Frenkel drops words like “beauty” and “unity” throughout his lectures. On YouTube, videos of his classes receive tens of thousands of views, followed by adulatory comments calling him “hot,” “amazing,” and “a rock star.” The picture on his UC Berkeley web site looks more like a magazine photo shoot than the standard fifteen-year-old mug shot of most professors. In it, Frenkel lounges on the cushions of a red velvet couch, immersed in the text of a venerable French lecture series. If anyone can make math sexy, this is the man for the job.
In most of the three or so popular movies about math, Frenkel says, “a mathematician is on the verge of a mental illness.”
“Young people who see these films, they ask, ‘Do I really want to be like this guy, or this woman?'” I was trying to create a film in which there would be a mathematician, but he would be very different from what one would expect.”
Between math and passion, Rites of Love and Math accentuates the latter. It borrows the set, the same operatic Wagner score, and the plot of the original, with the slightest adjustments such that our hero is a mathematician. Before killing himself, he tattoos the “Formula of Love” onto the torso of his lover, who writhes in pain during the process. In his effusive way of speaking, Frenkel describes it as “an allegory, a metaphor, a fable, a fairytale, a parable,” as well as an opera.
The film received the support of the Fondation Science Mathématique de Paris. And in Berkeley, the Mathematical Sciences Research Institute put its name on press material that it sent out to its academic network in support of the local screening of Rites of Love and Math and Yukoku.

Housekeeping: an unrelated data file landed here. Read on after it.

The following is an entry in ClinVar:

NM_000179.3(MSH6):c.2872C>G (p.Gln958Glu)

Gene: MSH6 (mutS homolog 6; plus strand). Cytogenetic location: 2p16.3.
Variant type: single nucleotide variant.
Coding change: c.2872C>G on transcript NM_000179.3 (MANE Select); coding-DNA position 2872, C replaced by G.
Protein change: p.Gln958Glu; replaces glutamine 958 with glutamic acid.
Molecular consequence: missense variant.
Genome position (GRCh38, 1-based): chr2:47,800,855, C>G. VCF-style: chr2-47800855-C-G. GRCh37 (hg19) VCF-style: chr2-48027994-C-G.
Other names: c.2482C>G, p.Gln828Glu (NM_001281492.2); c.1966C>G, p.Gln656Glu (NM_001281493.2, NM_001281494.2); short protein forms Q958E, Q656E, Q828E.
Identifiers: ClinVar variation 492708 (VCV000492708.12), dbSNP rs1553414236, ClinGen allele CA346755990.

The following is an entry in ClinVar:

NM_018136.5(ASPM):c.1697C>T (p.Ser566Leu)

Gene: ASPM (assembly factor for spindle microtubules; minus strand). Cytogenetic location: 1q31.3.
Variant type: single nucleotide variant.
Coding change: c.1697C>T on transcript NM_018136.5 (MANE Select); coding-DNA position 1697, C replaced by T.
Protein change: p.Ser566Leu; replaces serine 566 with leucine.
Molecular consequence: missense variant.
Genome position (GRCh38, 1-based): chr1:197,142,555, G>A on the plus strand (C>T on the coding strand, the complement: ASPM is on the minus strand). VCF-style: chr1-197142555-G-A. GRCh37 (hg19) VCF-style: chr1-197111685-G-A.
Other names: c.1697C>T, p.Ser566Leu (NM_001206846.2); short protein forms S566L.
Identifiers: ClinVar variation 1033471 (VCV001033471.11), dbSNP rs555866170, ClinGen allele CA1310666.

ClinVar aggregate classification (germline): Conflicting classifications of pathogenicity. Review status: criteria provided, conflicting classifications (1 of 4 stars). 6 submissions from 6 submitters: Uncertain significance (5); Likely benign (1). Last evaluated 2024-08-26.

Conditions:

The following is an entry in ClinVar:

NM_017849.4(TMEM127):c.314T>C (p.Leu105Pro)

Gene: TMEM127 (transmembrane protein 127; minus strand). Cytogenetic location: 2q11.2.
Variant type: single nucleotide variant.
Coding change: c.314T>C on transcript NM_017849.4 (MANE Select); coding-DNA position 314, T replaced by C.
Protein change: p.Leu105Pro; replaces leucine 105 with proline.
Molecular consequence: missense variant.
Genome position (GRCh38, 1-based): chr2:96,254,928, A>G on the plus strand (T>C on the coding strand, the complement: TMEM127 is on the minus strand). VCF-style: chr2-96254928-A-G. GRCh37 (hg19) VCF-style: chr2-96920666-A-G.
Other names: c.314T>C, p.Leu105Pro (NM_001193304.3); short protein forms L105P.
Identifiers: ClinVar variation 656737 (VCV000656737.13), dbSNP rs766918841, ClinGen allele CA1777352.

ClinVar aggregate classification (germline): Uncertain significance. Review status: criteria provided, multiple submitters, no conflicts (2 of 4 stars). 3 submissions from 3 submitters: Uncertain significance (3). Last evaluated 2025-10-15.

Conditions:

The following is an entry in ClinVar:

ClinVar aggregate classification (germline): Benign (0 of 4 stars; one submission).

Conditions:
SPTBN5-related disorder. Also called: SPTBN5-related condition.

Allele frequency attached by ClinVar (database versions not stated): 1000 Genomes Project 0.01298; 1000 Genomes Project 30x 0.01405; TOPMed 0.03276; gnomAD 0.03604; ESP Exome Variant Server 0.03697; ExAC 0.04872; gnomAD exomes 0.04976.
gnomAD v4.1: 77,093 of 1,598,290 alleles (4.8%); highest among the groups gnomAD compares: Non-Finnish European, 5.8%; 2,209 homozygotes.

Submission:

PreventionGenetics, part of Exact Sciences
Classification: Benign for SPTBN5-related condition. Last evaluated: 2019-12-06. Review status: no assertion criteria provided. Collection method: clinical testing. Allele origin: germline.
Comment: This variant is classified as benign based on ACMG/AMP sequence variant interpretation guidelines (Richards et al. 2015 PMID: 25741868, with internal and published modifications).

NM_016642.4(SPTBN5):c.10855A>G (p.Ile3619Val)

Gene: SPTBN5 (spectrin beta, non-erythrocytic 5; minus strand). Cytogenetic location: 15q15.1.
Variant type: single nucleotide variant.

“At this point the story darkens considerably,” wrote MSRI director Robert Bryant in a 1,140-word open letter dated November 29. Bryant figured the sponsorship would be controversial, given the graphic imagery in both films, their depiction of erotica and suicide, and, in the original, what could be perceived as “valorization of almost fascist politics.”
But the e-mails that flooded his inbox took issue with a point he hadn’t considered. Mathematicians and scientists across the country accused the film of “sending a message that men do mathematics while women are reduced to passive sex objects.” With more than 200 e-mails by the weekend before the screening, Bryant decided to pull the institute’s support.
The controversy just added to the buzz. “It’s big news in the math world,” said 28-year-old geometry student Jeff Doker, who stood in the back of the theater with a group of friends.
Frenkel sympathizes with the concerns, but says, “I don’t think it’s fair to expect one film to address all the problems in the world.”
At the same time, Frenkel wants viewers to walk away from Rites of Love and Math inspired, and not just be the flesh of two attractive bodies. “My hope is that they see the formula in this very unusual setting where it is tattooed on the body, and I am hopeful that they will say, ‘Hmm, this looks really cool, but what does this formula mean?'”
According to Frenkel, the film’s “Formula of Love,” in mathematical terms, derives from the research he and two colleagues summed up in the paper “Instantons beyond topological theory I.” Repeated viewings may be necessary.